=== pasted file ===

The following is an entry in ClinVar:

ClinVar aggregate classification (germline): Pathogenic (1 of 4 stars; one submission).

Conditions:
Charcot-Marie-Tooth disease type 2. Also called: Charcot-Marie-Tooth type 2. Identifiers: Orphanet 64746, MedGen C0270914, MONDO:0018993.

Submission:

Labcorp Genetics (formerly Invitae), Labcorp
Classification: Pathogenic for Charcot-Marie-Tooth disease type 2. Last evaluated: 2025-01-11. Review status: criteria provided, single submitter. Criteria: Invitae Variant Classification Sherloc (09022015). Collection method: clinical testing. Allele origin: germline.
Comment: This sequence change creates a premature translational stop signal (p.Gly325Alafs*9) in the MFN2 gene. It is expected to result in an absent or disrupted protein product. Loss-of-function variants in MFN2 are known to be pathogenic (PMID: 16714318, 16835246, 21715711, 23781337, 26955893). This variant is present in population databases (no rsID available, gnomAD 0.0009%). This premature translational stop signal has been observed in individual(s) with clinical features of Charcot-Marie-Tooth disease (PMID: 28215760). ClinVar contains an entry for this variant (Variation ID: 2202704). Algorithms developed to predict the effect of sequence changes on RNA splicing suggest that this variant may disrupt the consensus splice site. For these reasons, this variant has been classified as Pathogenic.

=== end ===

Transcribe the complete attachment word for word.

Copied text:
The following is an entry in ClinVar:

ClinVar aggregate classification (germline): Pathogenic (1 of 4 stars; one submission).

Conditions:
Charcot-Marie-Tooth disease type 2. Also called: Charcot-Marie-Tooth type 2. Identifiers: Orphanet 64746, MedGen C0270914, MONDO:0018993.

Submission:

Labcorp Genetics (formerly Invitae), Labcorp
Classification: Pathogenic for Charcot-Marie-Tooth disease type 2. Last evaluated: 2025-01-11. Review status: criteria provided, single submitter. Criteria: Invitae Variant Classification Sherloc (09022015). Collection method: clinical testing. Allele origin: germline.
Comment: This sequence change creates a premature translational stop signal (p.Gly325Alafs*9) in the MFN2 gene. It is expected to result in an absent or disrupted protein product. Loss-of-function variants in MFN2 are known to be pathogenic (PMID: 16714318, 16835246, 21715711, 23781337, 26955893). This variant is present in population databases (no rsID available, gnomAD 0.0009%). This premature translational stop signal has been observed in individual(s) with clinical features of Charcot-Marie-Tooth disease (PMID: 28215760). ClinVar contains an entry for this variant (Variation ID: 2202704). Algorithms developed to predict the effect of sequence changes on RNA splicing suggest that this variant may disrupt the consensus splice site. For these reasons, this variant has been classified as Pathogenic.